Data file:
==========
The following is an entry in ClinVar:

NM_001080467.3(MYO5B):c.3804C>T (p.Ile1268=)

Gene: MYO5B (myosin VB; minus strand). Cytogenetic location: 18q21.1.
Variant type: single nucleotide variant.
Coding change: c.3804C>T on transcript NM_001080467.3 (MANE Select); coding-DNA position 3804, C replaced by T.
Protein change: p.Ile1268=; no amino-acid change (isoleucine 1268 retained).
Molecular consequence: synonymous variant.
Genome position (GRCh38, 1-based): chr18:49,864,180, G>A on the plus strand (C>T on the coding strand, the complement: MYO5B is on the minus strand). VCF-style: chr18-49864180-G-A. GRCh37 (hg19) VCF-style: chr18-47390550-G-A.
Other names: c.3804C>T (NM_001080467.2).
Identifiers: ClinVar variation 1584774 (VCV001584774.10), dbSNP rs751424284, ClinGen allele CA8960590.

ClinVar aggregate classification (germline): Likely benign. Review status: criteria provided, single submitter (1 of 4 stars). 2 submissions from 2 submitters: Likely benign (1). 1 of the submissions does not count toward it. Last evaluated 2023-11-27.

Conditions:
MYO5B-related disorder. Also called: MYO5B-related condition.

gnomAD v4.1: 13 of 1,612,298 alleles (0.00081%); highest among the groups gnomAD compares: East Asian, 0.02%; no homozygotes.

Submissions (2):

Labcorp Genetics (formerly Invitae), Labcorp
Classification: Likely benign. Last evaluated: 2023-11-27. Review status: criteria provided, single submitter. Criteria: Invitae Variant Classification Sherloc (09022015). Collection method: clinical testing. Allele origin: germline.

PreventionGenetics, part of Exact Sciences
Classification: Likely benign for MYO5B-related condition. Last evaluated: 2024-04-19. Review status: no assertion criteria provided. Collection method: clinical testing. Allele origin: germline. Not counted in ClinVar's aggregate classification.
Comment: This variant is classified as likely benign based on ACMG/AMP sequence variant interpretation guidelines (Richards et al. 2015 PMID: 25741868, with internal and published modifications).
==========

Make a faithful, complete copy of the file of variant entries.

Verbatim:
The following is an entry in ClinVar:

NM_001080467.3(MYO5B):c.3804C>T (p.Ile1268=)

Gene: MYO5B (myosin VB; minus strand). Cytogenetic location: 18q21.1.
Variant type: single nucleotide variant.
Coding change: c.3804C>T on transcript NM_001080467.3 (MANE Select); coding-DNA position 3804, C replaced by T.
Protein change: p.Ile1268=; no amino-acid change (isoleucine 1268 retained).
Molecular consequence: synonymous variant.
Genome position (GRCh38, 1-based): chr18:49,864,180, G>A on the plus strand (C>T on the coding strand, the complement: MYO5B is on the minus strand). VCF-style: chr18-49864180-G-A. GRCh37 (hg19) VCF-style: chr18-47390550-G-A.
Other names: c.3804C>T (NM_001080467.2).
Identifiers: ClinVar variation 1584774 (VCV001584774.10), dbSNP rs751424284, ClinGen allele CA8960590.

ClinVar aggregate classification (germline): Likely benign. Review status: criteria provided, single submitter (1 of 4 stars). 2 submissions from 2 submitters: Likely benign (1). 1 of the submissions does not count toward it. Last evaluated 2023-11-27.

Conditions:
MYO5B-related disorder. Also called: MYO5B-related condition.

gnomAD v4.1: 13 of 1,612,298 alleles (0.00081%); highest among the groups gnomAD compares: East Asian, 0.02%; no homozygotes.

Submissions (2):

Labcorp Genetics (formerly Invitae), Labcorp
Classification: Likely benign. Last evaluated: 2023-11-27. Review status: criteria provided, single submitter. Criteria: Invitae Variant Classification Sherloc (09022015). Collection method: clinical testing. Allele origin: germline.

PreventionGenetics, part of Exact Sciences
Classification: Likely benign for MYO5B-related condition. Last evaluated: 2024-04-19. Review status: no assertion criteria provided. Collection method: clinical testing. Allele origin: germline. Not counted in ClinVar's aggregate classification.
Comment: This variant is classified as likely benign based on ACMG/AMP sequence variant interpretation guidelines (Richards et al. 2015 PMID: 25741868, with internal and published modifications).